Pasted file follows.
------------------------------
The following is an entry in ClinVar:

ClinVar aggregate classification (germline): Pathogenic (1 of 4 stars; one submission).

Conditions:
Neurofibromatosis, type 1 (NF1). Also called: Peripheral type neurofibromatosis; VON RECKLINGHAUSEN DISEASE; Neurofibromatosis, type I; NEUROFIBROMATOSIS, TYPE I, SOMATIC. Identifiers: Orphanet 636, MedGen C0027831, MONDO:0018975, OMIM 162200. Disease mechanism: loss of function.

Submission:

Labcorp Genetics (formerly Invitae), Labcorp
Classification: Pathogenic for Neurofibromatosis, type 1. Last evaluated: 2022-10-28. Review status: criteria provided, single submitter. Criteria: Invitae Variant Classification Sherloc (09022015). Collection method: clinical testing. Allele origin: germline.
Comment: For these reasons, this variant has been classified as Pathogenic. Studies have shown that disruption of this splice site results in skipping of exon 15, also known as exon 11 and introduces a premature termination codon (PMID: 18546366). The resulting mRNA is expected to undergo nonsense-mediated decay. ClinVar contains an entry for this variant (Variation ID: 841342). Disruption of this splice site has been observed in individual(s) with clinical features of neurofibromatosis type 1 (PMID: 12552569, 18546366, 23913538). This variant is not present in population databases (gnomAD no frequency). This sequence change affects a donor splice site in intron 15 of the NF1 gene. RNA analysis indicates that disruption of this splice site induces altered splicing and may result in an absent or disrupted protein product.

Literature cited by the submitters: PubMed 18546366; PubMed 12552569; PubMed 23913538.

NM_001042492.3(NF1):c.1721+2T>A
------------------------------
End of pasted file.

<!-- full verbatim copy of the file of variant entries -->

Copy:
The following is an entry in ClinVar:

ClinVar aggregate classification (germline): Pathogenic (1 of 4 stars; one submission).

Conditions:
Neurofibromatosis, type 1 (NF1). Also called: Peripheral type neurofibromatosis; VON RECKLINGHAUSEN DISEASE; Neurofibromatosis, type I; NEUROFIBROMATOSIS, TYPE I, SOMATIC. Identifiers: Orphanet 636, MedGen C0027831, MONDO:0018975, OMIM 162200. Disease mechanism: loss of function.

Submission:

Labcorp Genetics (formerly Invitae), Labcorp
Classification: Pathogenic for Neurofibromatosis, type 1. Last evaluated: 2022-10-28. Review status: criteria provided, single submitter. Criteria: Invitae Variant Classification Sherloc (09022015). Collection method: clinical testing. Allele origin: germline.
Comment: For these reasons, this variant has been classified as Pathogenic. Studies have shown that disruption of this splice site results in skipping of exon 15, also known as exon 11 and introduces a premature termination codon (PMID: 18546366). The resulting mRNA is expected to undergo nonsense-mediated decay. ClinVar contains an entry for this variant (Variation ID: 841342). Disruption of this splice site has been observed in individual(s) with clinical features of neurofibromatosis type 1 (PMID: 12552569, 18546366, 23913538). This variant is not present in population databases (gnomAD no frequency). This sequence change affects a donor splice site in intron 15 of the NF1 gene. RNA analysis indicates that disruption of this splice site induces altered splicing and may result in an absent or disrupted protein product.

Literature cited by the submitters: PubMed 18546366; PubMed 12552569; PubMed 23913538.

NM_001042492.3(NF1):c.1721+2T>A